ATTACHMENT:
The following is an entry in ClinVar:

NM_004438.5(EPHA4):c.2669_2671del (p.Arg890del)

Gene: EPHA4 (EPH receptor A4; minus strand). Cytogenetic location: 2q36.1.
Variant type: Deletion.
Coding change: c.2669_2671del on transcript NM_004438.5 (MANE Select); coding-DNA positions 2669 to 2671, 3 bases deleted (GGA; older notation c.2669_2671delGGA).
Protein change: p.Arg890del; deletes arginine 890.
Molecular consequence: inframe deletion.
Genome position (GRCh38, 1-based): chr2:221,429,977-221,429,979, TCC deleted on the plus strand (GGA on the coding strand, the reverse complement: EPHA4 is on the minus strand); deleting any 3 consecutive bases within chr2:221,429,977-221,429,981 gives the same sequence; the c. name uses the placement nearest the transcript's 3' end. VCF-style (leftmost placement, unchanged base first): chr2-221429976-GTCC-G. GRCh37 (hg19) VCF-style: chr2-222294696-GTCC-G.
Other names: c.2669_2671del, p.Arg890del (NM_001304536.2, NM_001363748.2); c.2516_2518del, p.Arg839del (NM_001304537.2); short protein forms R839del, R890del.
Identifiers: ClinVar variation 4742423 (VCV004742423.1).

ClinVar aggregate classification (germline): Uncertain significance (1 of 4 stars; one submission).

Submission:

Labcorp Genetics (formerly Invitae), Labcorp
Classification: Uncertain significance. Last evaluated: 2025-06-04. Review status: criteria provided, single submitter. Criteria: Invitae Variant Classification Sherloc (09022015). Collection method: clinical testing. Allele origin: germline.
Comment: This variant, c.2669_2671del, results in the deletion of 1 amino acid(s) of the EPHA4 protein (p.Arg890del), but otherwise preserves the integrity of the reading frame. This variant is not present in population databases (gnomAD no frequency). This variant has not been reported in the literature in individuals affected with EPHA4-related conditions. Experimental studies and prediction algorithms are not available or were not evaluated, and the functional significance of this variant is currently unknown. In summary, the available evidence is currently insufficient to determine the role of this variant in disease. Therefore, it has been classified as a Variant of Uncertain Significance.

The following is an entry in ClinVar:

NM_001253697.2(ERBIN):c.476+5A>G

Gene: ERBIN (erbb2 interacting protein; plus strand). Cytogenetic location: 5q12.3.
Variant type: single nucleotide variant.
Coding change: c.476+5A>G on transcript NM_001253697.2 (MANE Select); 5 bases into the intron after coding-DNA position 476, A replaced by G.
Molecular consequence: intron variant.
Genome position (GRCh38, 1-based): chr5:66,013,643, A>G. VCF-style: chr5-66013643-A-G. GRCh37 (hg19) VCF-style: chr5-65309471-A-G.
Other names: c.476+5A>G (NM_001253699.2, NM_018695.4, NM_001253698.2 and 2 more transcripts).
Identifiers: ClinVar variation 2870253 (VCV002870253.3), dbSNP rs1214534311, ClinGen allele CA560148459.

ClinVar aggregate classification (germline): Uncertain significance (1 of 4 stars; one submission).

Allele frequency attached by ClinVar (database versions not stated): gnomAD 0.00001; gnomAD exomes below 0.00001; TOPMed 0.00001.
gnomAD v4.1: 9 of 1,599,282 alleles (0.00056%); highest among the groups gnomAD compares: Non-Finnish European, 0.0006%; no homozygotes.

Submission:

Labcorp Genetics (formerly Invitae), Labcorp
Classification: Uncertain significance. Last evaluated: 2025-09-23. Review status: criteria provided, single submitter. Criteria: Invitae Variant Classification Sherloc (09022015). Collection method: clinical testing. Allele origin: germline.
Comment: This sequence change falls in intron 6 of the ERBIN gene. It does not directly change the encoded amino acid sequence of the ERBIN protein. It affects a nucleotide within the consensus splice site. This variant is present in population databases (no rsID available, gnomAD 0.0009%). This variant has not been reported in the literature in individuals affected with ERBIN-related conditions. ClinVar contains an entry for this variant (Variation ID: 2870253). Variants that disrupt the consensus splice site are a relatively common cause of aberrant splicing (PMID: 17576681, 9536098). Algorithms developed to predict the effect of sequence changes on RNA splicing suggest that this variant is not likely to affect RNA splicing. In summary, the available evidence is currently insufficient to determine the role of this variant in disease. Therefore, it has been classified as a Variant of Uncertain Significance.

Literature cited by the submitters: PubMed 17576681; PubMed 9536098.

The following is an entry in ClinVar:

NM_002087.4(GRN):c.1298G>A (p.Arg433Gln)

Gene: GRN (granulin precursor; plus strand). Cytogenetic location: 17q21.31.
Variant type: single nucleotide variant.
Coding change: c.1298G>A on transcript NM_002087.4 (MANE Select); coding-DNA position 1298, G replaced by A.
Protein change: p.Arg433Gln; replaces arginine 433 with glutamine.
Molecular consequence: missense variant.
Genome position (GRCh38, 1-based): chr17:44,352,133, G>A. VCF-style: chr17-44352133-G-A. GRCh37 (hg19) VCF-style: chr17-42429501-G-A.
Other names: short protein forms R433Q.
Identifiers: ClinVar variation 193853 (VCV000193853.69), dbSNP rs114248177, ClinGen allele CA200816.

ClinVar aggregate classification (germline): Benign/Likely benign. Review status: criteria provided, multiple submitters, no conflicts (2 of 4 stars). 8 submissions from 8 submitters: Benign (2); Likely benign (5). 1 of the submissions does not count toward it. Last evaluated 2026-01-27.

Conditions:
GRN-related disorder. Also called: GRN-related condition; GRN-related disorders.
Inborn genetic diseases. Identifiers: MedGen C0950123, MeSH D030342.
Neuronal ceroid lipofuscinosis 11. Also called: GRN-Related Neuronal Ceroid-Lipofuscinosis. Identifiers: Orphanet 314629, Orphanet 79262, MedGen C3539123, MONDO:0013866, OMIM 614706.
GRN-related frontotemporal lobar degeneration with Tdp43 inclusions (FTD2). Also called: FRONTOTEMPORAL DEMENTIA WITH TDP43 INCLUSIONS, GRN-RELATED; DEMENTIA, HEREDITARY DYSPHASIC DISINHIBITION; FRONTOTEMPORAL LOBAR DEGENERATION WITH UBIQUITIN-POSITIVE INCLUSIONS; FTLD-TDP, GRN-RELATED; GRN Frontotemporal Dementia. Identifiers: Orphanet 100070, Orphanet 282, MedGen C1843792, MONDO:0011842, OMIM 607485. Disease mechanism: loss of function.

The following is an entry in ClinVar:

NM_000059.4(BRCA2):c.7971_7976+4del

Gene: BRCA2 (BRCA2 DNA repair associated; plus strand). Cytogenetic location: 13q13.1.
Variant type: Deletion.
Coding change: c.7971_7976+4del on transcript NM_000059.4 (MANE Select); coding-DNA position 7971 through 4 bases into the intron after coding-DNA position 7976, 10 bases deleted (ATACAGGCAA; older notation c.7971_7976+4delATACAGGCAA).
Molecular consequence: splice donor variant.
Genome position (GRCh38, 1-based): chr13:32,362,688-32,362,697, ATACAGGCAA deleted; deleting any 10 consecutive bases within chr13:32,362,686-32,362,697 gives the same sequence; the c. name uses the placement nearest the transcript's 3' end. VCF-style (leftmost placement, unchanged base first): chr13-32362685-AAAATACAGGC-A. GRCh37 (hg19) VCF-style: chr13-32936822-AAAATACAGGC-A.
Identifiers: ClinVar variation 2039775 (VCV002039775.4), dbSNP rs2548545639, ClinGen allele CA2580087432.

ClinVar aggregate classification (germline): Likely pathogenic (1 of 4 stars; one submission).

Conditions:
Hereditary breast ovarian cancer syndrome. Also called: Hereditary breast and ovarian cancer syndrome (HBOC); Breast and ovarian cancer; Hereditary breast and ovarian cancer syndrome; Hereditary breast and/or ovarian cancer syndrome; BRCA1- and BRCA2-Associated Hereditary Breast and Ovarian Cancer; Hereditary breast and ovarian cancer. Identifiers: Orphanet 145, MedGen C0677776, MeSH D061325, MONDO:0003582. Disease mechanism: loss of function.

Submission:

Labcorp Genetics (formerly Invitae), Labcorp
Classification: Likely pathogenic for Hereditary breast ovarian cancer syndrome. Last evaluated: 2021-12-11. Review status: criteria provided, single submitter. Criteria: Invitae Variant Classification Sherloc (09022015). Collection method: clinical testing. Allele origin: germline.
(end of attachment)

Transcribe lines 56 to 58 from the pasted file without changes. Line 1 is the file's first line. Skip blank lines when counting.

Identifiers: ClinVar variation 2039775 (VCV002039775.4), dbSNP rs2548545639, ClinGen allele CA2580087432.

ClinVar aggregate classification (germline): Likely pathogenic (1 of 4 stars; one submission).

Conditions: